No doubt you've heard about the new service standards being rolled out by the US Postal Service - starting October 1.  The big headline take-aways - taken directly from the announcement made by the USPS - is that they are "lengthening delivery time" and implementing "new price increases".

But how will that affect you?  What impacts can you expect to see from the changes that are part of the 10-year plan to "overhaul the agency " and try to "tackle massive debt"?

First - here's more details about what the program is aiming to accomplish.  The Delivering For America plan announced by Postmaster General Louis DeJoy is a way to address both the positives and the drawbacks associated with mail delivery in America.  But it's plans to "lengthen delivery timetables", "reduce post office hours", and - overall - raise prices - has come with controversy.

The problem stems from the changing ways that Americans utilize their postal service:

"Every hour, an average of 17.7 million mail pieces are processed and delivered by the Postal Service, a portion of which are packages from online retailers like Amazon.  But there's been a massive decline in the volume of first-class mail like letters, cards, and bills as Americans rely more and more on electronic payments and communication."

At the same time, the US Postal Service is seeing competition for some of these (seemingly) outlier delivery services.  "[T]he agency is struggling to match the quick delivery of competitors like UPS, FedEx, and even Amazon itself, which has its own delivery network".

January 28, 2009 in San Lorenzo, California.
Justin Sullivan

The Delivering For America aims to meet the changing marketplace, changing lifestyles, and increased competition head-on.  The set-up includes the background information about the US Postal Service (in operation for more than 240 years), boasting "one of the best last-mile delivery networks in the world", with a reach that is "unparalleled - delivering nearly half of global mail volume, and goods and services to more than 160 million addresses across the country".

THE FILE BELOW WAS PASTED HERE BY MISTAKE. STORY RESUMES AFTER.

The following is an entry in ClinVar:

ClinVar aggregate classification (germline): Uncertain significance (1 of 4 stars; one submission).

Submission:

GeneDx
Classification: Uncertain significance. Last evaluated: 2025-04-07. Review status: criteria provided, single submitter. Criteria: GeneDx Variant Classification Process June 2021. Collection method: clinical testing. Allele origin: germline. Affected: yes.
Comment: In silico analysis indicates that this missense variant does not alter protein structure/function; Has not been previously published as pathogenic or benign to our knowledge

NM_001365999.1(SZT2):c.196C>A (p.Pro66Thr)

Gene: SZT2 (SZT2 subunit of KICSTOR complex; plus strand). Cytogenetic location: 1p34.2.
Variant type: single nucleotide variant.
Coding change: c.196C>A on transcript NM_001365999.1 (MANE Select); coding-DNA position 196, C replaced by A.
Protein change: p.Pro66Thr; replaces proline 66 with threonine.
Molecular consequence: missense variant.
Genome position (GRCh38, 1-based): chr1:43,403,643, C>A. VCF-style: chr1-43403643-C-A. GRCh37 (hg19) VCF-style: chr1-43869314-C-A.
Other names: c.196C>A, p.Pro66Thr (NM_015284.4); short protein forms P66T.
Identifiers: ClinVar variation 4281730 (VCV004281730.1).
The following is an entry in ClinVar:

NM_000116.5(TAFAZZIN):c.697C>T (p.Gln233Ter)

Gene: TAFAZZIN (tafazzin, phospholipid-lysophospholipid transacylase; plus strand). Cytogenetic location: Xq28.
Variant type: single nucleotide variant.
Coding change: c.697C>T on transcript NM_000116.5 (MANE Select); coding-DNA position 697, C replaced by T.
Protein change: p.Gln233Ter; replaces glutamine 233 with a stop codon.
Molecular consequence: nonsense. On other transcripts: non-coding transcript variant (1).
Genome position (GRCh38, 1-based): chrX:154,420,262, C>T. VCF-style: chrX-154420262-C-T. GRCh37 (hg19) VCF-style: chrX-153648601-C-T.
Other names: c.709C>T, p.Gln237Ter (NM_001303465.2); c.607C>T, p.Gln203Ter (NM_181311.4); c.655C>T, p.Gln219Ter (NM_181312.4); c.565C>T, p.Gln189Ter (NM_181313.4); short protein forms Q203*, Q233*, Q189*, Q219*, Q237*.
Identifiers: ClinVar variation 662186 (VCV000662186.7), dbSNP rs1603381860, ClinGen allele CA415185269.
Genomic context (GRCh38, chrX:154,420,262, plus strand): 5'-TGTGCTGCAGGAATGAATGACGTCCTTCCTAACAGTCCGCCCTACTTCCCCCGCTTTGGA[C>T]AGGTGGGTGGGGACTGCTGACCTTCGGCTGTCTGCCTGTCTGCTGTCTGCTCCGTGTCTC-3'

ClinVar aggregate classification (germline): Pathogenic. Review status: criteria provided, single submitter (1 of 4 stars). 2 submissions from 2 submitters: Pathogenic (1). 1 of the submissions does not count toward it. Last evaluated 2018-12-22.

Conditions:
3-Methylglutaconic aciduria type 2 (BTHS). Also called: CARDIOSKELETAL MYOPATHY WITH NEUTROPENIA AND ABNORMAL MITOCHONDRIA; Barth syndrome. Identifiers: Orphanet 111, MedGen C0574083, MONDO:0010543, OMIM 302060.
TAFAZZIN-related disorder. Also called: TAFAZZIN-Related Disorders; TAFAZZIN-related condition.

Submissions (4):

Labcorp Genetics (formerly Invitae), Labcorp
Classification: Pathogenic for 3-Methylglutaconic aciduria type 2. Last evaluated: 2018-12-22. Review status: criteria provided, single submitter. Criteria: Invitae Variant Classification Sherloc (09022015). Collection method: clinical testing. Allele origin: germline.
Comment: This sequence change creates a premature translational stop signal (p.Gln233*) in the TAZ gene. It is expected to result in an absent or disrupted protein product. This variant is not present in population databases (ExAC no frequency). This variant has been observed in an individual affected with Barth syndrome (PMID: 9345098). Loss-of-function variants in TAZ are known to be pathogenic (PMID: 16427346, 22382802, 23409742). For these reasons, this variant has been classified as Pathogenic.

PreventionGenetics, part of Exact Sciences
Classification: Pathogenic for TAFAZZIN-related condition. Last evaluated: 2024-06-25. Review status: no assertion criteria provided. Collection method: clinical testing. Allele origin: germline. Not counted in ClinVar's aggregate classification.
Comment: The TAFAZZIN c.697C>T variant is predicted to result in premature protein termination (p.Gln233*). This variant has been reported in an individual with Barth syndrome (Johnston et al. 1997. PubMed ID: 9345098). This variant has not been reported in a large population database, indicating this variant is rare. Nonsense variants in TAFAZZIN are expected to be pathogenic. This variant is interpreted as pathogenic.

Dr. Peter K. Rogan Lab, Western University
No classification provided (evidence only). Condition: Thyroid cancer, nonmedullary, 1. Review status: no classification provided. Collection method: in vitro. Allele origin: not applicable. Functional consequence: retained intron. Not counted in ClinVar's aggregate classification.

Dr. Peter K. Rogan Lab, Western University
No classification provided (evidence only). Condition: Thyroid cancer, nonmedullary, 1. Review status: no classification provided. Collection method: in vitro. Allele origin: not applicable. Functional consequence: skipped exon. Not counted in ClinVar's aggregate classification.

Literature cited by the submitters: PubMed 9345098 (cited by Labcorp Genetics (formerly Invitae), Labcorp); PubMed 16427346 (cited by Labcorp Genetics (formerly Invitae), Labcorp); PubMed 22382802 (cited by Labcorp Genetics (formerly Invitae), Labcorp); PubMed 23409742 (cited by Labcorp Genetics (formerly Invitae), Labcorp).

Here's a fact that many don't realize about the US Postal Service:  Nine-nine percent of the population in the United States lives within 10 miles of a Post Office.  Additionally - unlike private carriers, the US Postal Service has to provide delivery service to each and every property owner's address in the country; when some of the private carriers delivery zone doesn't quite meet a customers address, they usually end up turning to to the US Postal Service to pick up the pieces and make the delivery for them.

Close up of a stack of old, us letters with postage stamps.

So back to the question:  How will the announced slowdown of USPS services affect you?  In general, "[c]ostlier or erratic mail delivery could lead to delays in wedding invitations, birthday cards, unemployment checks, mail-in ballots, or [even] Child Tax Credit payments." Here's a breakdown:

  • First-Class Mail and Package deliveries:  The USPS says that 39% of mail will now be delivered in three to five days, depending on the distance between origin and destination.  The rest (61% of mail) will be unaffected and will be delivered in one to two days.
  • First-Class Package Service: 32% of these packages will now be delivered in four to five days.  The remainder (68% of packages) will still be delivered according to the previous timetable of two to three days.
  • Periodicals/Magazines/Newspapers:  Only 9% of publications will now be delivered in up to five days; 93% will be delivered - as per usual - in two days or less.

Speaking generally, those most-affected by the delivery changes will be USPS customer shipping coast-to-coast (i.e. say New York to Los Angeles) or customers who have mail going to Alaska or Hawaii, Puerto Rico, and US territories that rely on air transportation.

staff photo
staff photo

As far as the price increases go, some of those already were introduced to customers a month or so ago. On August 29, the cost of a First-Class stamp went from 55 to 58 cents.  Additionally, "other First-Class standard-size mail and large envelopes - including presorted letters like bills and statements, and newspapers and magazines has a price increase, as did media mail such as books".

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There's also one more price increase that has many USPS customers talking:  the temporary price increase that's been applied to commercial and retail domestic package shipments for the 2021 fall and holiday season - effected October 3 through December 26.  That increase "range[s] from, 25 cents to $5 per package on priority mail. priority mail express, and first-class package service".

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